A reading tutor helps others develop and improve reading skills. He may help a person develop basic pronunciation and word recognition skills as well as reading comprehension abilities. In some cases, a tutor might work to not only help his students improve the technical quality of their reading, but also to get more enjoyment out of their reading. Sometimes a person in this field may also help a student learn how to read faster, such as when he needs to boost reading speed for test-taking purposes. A person with this title could work with people of all ages who need reading help or he might focus on a particular type of student, such as elementary school students.
When a person becomes a reading tutor, he takes on the job of helping individuals to become better at reading. For example, he may help people who have trouble with learning the sounds various word combinations make or recognizing commonly used words. He might also help people who read too slowly or have a hard time making the words flow well. Sometimes his job includes helping individuals boost their reading comprehension skills. In some cases, a person with this career may even tutor people in speed reading, which can be a helpful skill for some types of tests.
Some reading tutors work with people of all ages. For example, a tutor may prove equally effective at helping young children develop reading skills and assisting adults who have difficulty reading. Others might focus on one particular group of students, such as elementary age students or individuals who need to improve speed and comprehension to prepare for standardized testing.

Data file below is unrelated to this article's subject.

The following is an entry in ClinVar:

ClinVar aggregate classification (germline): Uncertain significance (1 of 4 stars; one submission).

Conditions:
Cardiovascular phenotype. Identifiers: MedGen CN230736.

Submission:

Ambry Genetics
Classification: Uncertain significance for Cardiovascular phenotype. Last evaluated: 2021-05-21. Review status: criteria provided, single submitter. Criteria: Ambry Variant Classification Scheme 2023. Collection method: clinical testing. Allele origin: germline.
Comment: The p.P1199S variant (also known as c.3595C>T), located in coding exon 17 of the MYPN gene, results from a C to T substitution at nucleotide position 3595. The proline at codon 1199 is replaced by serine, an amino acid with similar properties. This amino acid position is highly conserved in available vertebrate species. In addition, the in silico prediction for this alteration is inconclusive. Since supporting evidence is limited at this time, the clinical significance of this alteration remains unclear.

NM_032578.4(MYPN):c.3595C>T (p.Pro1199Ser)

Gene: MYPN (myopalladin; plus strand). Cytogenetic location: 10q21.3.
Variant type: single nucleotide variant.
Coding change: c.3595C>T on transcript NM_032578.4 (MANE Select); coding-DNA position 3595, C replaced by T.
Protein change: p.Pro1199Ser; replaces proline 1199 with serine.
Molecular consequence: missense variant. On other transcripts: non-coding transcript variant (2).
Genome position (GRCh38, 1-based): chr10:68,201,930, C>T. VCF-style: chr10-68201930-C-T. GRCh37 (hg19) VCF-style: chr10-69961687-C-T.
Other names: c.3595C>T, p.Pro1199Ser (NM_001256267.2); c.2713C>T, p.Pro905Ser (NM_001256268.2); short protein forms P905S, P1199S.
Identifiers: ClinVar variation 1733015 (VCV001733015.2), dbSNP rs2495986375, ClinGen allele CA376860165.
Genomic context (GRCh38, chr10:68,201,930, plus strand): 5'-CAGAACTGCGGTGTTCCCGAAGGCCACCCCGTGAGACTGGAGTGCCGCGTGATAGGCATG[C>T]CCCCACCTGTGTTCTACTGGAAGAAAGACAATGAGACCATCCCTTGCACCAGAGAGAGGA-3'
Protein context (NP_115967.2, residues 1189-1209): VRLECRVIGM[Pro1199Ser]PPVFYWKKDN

Reading tutors may also differ when it comes to where and for whom they perform their job duties. Some work for schools, tutoring companies, after-school programs, literacy programs and similar organizations; others provide tutoring services independently, helping clients in person and sometimes even online. In such a case, a reading tutor may provide a place for tutoring to take place; visit clients' homes; or agree to meet in a neutral location, such as a library.
A reading tutor might help people with a variety of reading difficulties, but sometimes he helps people with learning disabilities as well. For example, he may assist an individual who has a learning disability called dyslexia, which is marked by reading and spelling difficulties. A tutor might need special training to most effectively help people with learning disabilities, however.